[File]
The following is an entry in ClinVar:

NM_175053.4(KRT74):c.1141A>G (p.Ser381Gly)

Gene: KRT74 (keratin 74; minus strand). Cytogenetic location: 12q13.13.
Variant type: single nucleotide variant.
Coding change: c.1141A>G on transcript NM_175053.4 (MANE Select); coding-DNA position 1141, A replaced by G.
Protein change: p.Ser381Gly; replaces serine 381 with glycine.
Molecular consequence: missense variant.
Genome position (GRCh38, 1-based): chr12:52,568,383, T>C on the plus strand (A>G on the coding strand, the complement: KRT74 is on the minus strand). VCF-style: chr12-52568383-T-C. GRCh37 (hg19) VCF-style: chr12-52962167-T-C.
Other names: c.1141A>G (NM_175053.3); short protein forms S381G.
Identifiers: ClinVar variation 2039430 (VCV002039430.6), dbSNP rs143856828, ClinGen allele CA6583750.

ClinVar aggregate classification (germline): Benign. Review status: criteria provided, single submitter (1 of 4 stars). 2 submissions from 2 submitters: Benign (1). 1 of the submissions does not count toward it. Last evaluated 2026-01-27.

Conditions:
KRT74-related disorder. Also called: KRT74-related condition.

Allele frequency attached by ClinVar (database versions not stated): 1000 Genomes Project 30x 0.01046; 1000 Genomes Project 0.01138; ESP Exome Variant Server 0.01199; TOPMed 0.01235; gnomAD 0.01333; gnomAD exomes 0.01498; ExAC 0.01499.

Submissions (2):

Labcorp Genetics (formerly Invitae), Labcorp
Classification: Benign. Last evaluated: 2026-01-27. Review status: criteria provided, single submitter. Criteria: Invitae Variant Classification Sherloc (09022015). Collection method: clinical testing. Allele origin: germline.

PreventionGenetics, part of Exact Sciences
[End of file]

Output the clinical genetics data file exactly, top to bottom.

The following is an entry in ClinVar:

NM_175053.4(KRT74):c.1141A>G (p.Ser381Gly)

Gene: KRT74 (keratin 74; minus strand). Cytogenetic location: 12q13.13.
Variant type: single nucleotide variant.
Coding change: c.1141A>G on transcript NM_175053.4 (MANE Select); coding-DNA position 1141, A replaced by G.
Protein change: p.Ser381Gly; replaces serine 381 with glycine.
Molecular consequence: missense variant.
Genome position (GRCh38, 1-based): chr12:52,568,383, T>C on the plus strand (A>G on the coding strand, the complement: KRT74 is on the minus strand). VCF-style: chr12-52568383-T-C. GRCh37 (hg19) VCF-style: chr12-52962167-T-C.
Other names: c.1141A>G (NM_175053.3); short protein forms S381G.
Identifiers: ClinVar variation 2039430 (VCV002039430.6), dbSNP rs143856828, ClinGen allele CA6583750.

ClinVar aggregate classification (germline): Benign. Review status: criteria provided, single submitter (1 of 4 stars). 2 submissions from 2 submitters: Benign (1). 1 of the submissions does not count toward it. Last evaluated 2026-01-27.

Conditions:
KRT74-related disorder. Also called: KRT74-related condition.

Allele frequency attached by ClinVar (database versions not stated): 1000 Genomes Project 30x 0.01046; 1000 Genomes Project 0.01138; ESP Exome Variant Server 0.01199; TOPMed 0.01235; gnomAD 0.01333; gnomAD exomes 0.01498; ExAC 0.01499.

Submissions (2):

Labcorp Genetics (formerly Invitae), Labcorp
Classification: Benign. Last evaluated: 2026-01-27. Review status: criteria provided, single submitter. Criteria: Invitae Variant Classification Sherloc (09022015). Collection method: clinical testing. Allele origin: germline.

PreventionGenetics, part of Exact Sciences